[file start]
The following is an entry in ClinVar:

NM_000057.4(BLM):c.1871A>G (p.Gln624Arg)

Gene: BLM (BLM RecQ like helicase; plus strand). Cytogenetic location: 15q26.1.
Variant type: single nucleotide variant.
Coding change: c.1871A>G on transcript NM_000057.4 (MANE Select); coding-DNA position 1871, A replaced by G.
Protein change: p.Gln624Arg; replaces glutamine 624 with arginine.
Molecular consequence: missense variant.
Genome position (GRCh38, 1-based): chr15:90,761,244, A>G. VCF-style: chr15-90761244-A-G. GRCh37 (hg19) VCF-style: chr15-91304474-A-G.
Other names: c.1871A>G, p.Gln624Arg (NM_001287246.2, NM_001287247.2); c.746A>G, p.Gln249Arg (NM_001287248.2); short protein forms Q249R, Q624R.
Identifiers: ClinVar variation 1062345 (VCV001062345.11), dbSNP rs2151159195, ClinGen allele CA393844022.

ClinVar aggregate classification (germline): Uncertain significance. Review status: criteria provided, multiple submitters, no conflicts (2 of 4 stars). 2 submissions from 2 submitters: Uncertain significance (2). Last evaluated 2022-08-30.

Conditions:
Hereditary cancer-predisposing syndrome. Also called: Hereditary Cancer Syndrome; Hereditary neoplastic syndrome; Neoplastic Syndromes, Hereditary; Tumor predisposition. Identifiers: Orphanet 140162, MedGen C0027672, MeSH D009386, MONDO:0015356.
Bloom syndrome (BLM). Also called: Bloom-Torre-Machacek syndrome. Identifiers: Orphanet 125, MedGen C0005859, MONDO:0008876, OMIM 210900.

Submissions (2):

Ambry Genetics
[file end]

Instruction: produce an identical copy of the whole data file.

The following is an entry in ClinVar:

NM_000057.4(BLM):c.1871A>G (p.Gln624Arg)

Gene: BLM (BLM RecQ like helicase; plus strand). Cytogenetic location: 15q26.1.
Variant type: single nucleotide variant.
Coding change: c.1871A>G on transcript NM_000057.4 (MANE Select); coding-DNA position 1871, A replaced by G.
Protein change: p.Gln624Arg; replaces glutamine 624 with arginine.
Molecular consequence: missense variant.
Genome position (GRCh38, 1-based): chr15:90,761,244, A>G. VCF-style: chr15-90761244-A-G. GRCh37 (hg19) VCF-style: chr15-91304474-A-G.
Other names: c.1871A>G, p.Gln624Arg (NM_001287246.2, NM_001287247.2); c.746A>G, p.Gln249Arg (NM_001287248.2); short protein forms Q249R, Q624R.
Identifiers: ClinVar variation 1062345 (VCV001062345.11), dbSNP rs2151159195, ClinGen allele CA393844022.

ClinVar aggregate classification (germline): Uncertain significance. Review status: criteria provided, multiple submitters, no conflicts (2 of 4 stars). 2 submissions from 2 submitters: Uncertain significance (2). Last evaluated 2022-08-30.

Conditions:
Hereditary cancer-predisposing syndrome. Also called: Hereditary Cancer Syndrome; Hereditary neoplastic syndrome; Neoplastic Syndromes, Hereditary; Tumor predisposition. Identifiers: Orphanet 140162, MedGen C0027672, MeSH D009386, MONDO:0015356.
Bloom syndrome (BLM). Also called: Bloom-Torre-Machacek syndrome. Identifiers: Orphanet 125, MedGen C0005859, MONDO:0008876, OMIM 210900.

Submissions (2):

Ambry Genetics